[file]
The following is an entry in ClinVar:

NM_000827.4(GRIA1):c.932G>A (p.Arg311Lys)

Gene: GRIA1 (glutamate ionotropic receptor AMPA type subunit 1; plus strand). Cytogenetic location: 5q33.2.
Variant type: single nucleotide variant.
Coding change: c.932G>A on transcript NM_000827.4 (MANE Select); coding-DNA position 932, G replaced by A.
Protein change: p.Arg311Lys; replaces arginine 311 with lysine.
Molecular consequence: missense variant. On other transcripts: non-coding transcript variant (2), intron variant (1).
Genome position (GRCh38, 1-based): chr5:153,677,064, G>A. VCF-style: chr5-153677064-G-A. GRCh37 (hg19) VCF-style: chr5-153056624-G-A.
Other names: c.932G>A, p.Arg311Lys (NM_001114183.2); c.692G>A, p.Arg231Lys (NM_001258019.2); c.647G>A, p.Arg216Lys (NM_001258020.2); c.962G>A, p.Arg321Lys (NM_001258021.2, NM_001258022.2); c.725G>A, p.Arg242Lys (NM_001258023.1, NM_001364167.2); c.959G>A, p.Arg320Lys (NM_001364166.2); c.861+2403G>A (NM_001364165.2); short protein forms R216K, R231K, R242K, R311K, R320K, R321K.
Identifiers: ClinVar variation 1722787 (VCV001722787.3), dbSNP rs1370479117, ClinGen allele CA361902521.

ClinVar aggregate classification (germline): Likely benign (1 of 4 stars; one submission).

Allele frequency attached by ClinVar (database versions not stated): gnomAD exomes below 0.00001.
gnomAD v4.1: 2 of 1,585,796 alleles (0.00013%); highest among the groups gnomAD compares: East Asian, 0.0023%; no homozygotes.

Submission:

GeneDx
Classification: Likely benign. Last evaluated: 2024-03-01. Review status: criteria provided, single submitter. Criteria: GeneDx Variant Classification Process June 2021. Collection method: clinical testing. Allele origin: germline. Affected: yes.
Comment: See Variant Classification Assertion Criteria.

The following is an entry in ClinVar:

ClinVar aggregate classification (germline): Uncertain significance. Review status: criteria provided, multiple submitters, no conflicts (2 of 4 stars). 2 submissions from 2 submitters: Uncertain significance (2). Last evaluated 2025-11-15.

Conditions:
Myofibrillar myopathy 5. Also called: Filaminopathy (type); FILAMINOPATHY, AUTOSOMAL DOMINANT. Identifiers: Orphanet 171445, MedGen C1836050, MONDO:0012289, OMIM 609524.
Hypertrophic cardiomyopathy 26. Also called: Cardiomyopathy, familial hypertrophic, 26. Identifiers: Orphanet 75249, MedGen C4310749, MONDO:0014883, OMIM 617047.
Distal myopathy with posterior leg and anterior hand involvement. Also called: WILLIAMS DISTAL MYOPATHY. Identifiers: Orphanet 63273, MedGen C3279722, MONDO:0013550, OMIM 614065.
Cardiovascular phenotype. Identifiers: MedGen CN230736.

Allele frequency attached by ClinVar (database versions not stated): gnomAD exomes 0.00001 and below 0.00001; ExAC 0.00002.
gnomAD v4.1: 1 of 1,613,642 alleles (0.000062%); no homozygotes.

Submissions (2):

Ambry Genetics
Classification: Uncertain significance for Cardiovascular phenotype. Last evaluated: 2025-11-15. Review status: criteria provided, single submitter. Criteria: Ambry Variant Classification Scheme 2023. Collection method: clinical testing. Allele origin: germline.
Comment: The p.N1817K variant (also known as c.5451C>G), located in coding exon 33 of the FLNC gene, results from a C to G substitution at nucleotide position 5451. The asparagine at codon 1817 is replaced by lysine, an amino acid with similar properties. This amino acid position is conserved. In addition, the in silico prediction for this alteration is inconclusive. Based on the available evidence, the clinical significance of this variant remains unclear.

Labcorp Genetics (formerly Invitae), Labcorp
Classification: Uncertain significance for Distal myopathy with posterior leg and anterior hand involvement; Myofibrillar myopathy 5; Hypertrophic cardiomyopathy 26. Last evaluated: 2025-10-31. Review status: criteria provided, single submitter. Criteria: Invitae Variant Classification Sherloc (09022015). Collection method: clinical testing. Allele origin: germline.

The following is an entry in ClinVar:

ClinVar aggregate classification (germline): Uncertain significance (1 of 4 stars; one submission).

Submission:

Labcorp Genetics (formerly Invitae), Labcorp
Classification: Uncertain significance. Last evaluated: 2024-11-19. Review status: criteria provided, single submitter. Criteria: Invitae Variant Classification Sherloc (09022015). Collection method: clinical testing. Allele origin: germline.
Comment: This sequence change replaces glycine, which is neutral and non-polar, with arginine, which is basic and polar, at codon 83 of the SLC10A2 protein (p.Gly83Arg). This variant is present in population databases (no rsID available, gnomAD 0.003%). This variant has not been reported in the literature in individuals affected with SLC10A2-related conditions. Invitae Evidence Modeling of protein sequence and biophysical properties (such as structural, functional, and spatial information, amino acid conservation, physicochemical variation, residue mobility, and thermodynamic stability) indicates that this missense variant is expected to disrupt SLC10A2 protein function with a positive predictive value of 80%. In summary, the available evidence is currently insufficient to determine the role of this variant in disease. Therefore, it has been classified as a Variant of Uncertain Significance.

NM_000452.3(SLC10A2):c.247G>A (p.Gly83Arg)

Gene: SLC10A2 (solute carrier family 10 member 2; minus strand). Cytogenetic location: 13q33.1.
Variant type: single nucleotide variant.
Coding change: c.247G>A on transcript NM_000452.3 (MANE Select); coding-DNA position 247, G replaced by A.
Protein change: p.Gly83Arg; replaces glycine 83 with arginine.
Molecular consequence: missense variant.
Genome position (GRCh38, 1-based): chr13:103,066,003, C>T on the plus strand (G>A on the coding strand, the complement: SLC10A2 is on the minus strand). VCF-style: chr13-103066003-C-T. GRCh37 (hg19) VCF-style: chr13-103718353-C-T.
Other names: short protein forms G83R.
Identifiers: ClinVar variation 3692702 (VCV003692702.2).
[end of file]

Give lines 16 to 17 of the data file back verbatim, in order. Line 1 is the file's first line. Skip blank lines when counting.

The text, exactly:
Classification: Likely benign. Last evaluated: 2024-03-01. Review status: criteria provided, single submitter. Criteria: GeneDx Variant Classification Process June 2021. Collection method: clinical testing. Allele origin: germline. Affected: yes.
Comment: See Variant Classification Assertion Criteria.